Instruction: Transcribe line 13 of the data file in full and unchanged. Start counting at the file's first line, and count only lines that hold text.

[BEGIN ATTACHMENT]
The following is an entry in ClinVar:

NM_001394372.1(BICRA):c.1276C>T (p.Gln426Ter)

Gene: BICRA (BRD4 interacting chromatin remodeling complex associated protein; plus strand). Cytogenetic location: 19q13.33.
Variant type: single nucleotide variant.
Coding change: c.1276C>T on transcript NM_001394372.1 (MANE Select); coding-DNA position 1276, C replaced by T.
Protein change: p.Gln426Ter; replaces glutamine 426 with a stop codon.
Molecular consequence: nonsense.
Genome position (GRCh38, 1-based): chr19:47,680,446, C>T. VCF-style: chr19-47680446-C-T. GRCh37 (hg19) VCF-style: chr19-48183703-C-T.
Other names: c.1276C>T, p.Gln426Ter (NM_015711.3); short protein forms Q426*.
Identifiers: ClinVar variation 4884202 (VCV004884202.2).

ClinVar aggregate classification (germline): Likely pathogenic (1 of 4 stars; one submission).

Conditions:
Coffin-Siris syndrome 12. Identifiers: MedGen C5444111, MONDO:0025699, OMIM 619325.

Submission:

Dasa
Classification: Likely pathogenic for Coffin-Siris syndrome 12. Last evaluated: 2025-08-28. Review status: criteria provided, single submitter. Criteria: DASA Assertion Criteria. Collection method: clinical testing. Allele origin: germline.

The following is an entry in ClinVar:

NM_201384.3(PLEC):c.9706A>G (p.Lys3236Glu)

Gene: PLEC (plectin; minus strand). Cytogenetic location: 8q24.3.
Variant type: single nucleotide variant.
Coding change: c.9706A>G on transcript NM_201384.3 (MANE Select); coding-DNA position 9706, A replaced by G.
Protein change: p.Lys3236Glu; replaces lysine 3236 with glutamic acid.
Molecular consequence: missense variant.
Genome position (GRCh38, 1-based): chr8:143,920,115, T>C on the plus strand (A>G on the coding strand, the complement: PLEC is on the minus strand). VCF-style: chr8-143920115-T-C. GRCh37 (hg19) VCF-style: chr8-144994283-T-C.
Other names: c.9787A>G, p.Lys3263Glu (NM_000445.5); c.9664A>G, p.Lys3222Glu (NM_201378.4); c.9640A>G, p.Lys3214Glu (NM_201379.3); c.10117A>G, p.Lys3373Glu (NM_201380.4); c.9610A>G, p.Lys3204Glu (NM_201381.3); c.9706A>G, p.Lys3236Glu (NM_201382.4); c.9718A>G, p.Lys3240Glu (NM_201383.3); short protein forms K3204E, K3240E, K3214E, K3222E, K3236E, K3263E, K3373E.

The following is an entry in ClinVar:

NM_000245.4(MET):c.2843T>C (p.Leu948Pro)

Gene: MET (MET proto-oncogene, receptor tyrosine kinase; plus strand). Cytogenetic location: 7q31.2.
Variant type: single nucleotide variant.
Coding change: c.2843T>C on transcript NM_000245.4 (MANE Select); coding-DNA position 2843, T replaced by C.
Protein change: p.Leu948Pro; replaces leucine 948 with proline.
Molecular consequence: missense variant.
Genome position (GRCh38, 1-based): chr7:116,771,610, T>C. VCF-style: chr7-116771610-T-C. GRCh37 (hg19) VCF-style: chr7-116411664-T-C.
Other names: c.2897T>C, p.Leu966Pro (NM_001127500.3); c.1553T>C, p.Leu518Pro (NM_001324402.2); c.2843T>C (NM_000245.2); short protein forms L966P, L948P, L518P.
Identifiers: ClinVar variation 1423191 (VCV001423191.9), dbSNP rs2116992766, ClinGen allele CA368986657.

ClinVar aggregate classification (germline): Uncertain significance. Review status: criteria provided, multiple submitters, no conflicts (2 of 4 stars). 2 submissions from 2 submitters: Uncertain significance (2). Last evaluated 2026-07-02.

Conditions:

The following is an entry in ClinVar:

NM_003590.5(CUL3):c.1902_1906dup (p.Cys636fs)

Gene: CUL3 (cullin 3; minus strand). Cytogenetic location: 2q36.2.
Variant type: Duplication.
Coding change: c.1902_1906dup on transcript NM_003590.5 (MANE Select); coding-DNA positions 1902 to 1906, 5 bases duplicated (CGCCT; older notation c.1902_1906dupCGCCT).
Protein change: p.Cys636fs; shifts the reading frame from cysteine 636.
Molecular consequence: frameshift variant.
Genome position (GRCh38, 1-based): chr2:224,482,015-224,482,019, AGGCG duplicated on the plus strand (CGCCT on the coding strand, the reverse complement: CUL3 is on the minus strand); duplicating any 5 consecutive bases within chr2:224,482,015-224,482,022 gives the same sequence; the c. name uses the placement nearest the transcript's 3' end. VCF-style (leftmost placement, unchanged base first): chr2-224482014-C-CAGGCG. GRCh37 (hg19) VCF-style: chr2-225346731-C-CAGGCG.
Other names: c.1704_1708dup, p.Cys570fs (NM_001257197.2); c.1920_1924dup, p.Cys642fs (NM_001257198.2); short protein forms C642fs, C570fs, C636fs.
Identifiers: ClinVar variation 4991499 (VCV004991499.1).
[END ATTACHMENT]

Coffin-Siris syndrome 12. Identifiers: MedGen C5444111, MONDO:0025699, OMIM 619325.